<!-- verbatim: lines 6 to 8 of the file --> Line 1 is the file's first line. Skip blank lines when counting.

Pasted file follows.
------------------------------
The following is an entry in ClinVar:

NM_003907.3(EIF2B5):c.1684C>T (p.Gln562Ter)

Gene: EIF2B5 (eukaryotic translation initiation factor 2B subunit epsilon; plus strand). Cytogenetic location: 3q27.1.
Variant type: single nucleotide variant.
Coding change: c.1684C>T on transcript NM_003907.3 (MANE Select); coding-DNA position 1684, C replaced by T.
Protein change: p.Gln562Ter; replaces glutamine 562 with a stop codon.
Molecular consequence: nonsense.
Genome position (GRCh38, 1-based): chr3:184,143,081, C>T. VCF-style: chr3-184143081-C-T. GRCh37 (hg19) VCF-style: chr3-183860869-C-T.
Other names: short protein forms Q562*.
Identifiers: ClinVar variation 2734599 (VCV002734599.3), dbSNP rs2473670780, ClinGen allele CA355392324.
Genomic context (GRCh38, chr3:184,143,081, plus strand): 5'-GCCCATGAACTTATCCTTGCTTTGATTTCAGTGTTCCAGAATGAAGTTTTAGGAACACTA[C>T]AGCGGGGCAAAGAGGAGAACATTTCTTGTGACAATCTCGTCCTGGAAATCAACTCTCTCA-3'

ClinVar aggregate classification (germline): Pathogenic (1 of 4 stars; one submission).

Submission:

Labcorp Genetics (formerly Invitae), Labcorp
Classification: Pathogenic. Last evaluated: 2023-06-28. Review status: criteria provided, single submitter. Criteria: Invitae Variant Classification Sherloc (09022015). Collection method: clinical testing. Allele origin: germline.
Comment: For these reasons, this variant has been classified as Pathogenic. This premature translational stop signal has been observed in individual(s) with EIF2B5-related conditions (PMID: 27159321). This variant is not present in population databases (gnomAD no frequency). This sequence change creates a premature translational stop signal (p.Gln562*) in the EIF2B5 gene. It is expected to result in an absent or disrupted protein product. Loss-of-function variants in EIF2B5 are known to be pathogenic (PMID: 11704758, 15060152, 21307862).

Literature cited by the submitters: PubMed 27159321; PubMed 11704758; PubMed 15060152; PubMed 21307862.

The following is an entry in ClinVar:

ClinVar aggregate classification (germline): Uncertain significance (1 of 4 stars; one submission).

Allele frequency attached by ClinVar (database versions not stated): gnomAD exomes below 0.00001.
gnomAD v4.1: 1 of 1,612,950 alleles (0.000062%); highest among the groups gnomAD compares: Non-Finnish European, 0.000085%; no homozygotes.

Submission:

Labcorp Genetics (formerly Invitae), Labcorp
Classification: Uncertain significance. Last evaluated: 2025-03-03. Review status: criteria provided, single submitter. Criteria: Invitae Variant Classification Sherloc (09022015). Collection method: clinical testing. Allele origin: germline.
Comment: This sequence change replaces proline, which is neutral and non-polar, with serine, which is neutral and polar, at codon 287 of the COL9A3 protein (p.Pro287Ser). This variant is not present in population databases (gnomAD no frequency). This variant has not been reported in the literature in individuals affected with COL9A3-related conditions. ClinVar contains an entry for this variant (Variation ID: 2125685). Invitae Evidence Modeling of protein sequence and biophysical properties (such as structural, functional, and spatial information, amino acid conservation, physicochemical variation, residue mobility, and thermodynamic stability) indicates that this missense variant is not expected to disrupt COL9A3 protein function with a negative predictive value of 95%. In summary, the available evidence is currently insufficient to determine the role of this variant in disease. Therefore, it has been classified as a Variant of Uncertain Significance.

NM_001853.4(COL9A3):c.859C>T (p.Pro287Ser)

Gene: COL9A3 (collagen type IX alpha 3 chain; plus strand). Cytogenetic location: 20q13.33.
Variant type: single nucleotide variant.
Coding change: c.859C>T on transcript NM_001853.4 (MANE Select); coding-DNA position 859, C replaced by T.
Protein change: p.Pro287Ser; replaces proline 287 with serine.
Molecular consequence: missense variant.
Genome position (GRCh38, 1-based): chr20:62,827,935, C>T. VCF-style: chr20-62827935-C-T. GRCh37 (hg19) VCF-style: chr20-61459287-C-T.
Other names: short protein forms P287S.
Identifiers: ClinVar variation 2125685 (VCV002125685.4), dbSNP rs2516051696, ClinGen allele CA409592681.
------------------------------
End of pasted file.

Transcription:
Protein change: p.Gln562Ter; replaces glutamine 562 with a stop codon.
Molecular consequence: nonsense.
Genome position (GRCh38, 1-based): chr3:184,143,081, C>T. VCF-style: chr3-184143081-C-T. GRCh37 (hg19) VCF-style: chr3-183860869-C-T.